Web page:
Wednesday, November 5, 2014

If These Cliffs Could Talk: Leaning Tower and Bridalveil Fall in Yosemite

Bridalveil Fall and Leaning Tower on Sunday afternoon
Nature abhors cliffs as a general rule. Gravity dictates that cliffs will be a rarity in most parts of the world, because most rocks are simply not capable of resisting the intense stresses the cliffs cause. The cliffs of Yosemite are thus extraordinary, because they are among the highest in the world. The reason, of course, is because they are composed of extraordinary rock.

The subterranean world beneath an active volcano is a place from which the imagery of hell has been drawn. Seething hot magma pulses upwards through the crust, invading every crack and fissure, wedging rocks apart, and occasionally breaking through and producing catastrophic volcanic eruptions. But eventually the volcanic system becomes inactive, and the magma chambers eventually, and slowly, cool down. The silicate-based chemical stew starts to crystallize, and the interlocking crystals produce extremely strong rocks with names like granite, diorite, tonalite, and granodiorite. The rocks vary by (and are defined by) the percentages of quartz, plagioclase feldspar and orthoclase feldspar. Other accessory minerals, the dark ones like hornblende or biotite mica, give the resulting rock the characteristic speckled appearance. In a general way, the granite is lighter in overall appearance while the others are somewhat darker. These are the kinds of rocks that can stand in high vertical cliffs.

But other things have to happen to make cliffs. Normal river erosion tends to produce slopes, not sheer cliffs. Yosemite Valley was once a deep river-cut canyon, but the slopes would have been unremarkable, steeply sloping, but probably covered with talus (rocky debris) and vegetation. The lower Merced River canyon (below) provides a hint of how it might have looked: deep and rugged, but not the sheer cliffs of Yosemite. One of the factors is ice.

Conditions in the Sierra Nevada changed starting about two million years ago. The climate worldwide went through a series of cooling periods, and ice sheets covered much of North America and Europe. The climate would warm up again, the ice would recede, and then cooling would return. Perhaps a dozen ice ages took place, the most recent ending only around 12,000 years ago.

The ice did not cover the entire Sierra Nevada, nor did it cover the tops of the high peaks along the crest. The glaciers were confined for the most part to the valley floors, where the ice plucked boulders and abraded surfaces, eventually producing U-shaped valleys. There is direct evidence of at least three glacial episodes that scoured Yosemite Valley, the Pre-Tahoe (somewhere around 800,000 to 1 million years ago), the Tahoe (several pulses between about 160,000-65,000 years ago), and the Tioga (about 13,000-20,000 years ago).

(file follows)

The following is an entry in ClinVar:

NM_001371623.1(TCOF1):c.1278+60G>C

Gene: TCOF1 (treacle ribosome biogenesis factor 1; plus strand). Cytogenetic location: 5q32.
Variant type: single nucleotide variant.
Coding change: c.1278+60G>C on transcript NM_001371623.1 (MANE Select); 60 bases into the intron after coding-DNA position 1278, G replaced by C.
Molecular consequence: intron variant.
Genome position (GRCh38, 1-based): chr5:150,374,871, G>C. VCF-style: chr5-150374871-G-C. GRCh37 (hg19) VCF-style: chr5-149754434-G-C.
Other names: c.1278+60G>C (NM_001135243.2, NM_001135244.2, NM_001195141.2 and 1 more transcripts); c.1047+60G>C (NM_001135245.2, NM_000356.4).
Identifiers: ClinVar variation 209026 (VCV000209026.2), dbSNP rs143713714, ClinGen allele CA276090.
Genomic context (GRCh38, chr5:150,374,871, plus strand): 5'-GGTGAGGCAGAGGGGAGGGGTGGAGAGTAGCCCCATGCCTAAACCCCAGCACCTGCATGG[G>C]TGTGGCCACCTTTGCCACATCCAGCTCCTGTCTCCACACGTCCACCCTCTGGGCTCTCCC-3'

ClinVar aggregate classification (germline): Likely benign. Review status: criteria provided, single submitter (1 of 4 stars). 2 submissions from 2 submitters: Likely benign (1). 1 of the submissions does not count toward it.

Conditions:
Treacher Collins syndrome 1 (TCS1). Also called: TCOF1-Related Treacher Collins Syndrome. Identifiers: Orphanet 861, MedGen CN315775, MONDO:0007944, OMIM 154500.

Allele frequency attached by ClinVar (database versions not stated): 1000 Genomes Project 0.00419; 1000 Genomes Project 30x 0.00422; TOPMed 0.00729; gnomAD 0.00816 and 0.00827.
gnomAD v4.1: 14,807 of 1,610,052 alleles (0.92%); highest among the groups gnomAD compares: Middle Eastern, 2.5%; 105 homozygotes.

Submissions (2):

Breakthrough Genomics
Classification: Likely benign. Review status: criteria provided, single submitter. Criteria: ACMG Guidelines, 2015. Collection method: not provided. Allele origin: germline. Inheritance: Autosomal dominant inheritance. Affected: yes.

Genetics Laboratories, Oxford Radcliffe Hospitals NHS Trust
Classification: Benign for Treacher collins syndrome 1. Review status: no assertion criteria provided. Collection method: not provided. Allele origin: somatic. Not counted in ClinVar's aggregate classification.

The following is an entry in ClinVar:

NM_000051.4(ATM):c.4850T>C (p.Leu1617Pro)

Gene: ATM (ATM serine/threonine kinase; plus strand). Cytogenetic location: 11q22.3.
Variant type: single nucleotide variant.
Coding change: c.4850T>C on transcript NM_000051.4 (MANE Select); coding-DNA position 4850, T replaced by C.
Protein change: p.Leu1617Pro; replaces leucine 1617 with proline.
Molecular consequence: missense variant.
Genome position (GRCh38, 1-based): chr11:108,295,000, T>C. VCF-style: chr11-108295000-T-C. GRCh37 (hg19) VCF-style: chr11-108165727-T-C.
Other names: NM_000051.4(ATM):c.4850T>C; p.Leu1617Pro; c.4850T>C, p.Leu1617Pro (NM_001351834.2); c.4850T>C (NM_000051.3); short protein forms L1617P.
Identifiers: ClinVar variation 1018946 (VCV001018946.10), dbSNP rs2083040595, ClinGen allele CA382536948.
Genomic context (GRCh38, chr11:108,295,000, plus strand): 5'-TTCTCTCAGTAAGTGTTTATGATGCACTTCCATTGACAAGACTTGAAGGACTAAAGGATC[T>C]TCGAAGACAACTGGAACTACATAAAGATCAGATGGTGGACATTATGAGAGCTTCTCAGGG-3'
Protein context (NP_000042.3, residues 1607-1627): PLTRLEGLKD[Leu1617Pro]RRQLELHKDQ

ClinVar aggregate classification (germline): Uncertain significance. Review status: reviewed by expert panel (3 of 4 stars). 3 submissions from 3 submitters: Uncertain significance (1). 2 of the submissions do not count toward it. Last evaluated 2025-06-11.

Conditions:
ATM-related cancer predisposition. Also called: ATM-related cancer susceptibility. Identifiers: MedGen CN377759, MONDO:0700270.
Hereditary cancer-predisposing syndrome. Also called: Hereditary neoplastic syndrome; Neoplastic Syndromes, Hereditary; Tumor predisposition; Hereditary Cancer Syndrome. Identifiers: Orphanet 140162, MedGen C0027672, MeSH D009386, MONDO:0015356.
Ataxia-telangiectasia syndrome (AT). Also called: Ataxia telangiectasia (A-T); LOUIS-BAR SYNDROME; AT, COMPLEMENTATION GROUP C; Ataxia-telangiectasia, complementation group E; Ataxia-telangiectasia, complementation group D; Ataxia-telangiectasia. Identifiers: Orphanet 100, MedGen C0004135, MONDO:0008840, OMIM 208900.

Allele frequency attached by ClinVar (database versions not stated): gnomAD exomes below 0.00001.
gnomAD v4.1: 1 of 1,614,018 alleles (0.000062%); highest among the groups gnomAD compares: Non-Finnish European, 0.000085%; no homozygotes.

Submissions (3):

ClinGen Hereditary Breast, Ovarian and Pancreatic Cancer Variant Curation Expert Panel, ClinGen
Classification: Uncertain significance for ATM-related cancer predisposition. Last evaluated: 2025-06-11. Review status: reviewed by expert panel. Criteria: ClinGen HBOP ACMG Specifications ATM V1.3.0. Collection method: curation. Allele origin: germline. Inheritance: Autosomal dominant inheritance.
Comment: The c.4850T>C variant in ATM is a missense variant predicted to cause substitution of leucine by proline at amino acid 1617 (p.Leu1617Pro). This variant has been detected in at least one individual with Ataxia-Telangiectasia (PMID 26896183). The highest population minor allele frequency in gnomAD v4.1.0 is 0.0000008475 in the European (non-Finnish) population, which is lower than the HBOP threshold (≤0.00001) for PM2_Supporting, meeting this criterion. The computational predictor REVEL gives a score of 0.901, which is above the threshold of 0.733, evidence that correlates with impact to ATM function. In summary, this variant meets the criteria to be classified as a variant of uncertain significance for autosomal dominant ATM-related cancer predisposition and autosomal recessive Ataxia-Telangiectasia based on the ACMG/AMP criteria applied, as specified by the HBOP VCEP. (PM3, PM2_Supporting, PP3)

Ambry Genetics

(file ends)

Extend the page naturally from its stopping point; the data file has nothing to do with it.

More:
And yet ice needs some help when attacking such hard rock. There have to be fractures and fissures for the ice to exploit before serious quarrying can take place. And that is where jointing and exfoliation come into the picture.
Intersecting joint sets in Tokopah Valley, Sequoia National Park
Granitic rocks cool at depths of several miles within the crust. Pressure is high at such depths, and so as the rocks are lifted towards the surface and exposed by erosion, they expand and fracture. Fractures that occur parallel to the surface are called exfoliation sheets. More or less vertical fractures, which may form from subtle extensional or compressional forces, are called joints. Joint sets can form in several directions as seen in the images above and below.
Intersecting joint sets in Joshua Tree National Park, southern California
Closely jointed rocks are readily excavated by glaciers, while more widely jointed rocks are not. Yosemite Valley, with ten different intrusions of granitic rock, exhibits wide variation in susceptibility to erosion, so that some units tend to form recessed slopes (i.e. the Diorite of the Rockslides), while other rocks tend to form bold cliffs such as El Capitan (the El Capitan granite).

I'm back from my first Yosemite trips in a number of  months, so I would like to share a couple of cliffs with you in the next couple of posts! I was going to call this mini-series "If These Walls Could Talk", but a short search revealed that naturalists at Yosemite are already using that title! So, I've modified it just a bit.
The cliff of the day is the one that extends from Bridalveil Fall to the Leaning Tower. Bridalveil Fall is a classic example of a glacial hanging valley that formed when the main Merced glacier cut a deeper valley than the smaller tributary glacier in Bridalveil Creek. The waterfall drops 620 feet, and runs pretty much all year, though in the autumn it is often just a trickle, as can be seen in the top photo of this post. 
In the spring runoff, the fall is spectacular. A couple of years back, in the blissful pre-drought days, I caught a rainbow in the spray coming of the base of the fall.
The Leaning Tower is composed of several kinds of rock, including the El Capitan granite and the Leaning Tower granodiorite. The granite is about 103 million years old, and the granodiorite somewhat younger, although a precise age hasn't been determined that I can find. The most remarkable feature of the Leaning Tower leans! The cliff prominently hangs out over the valley below. El Capitan does this as well, but it isn't so easily seen. The cliff is one of the more popular climbs in the valley.

Next post: what's on the other side of Bridalveil Falls?

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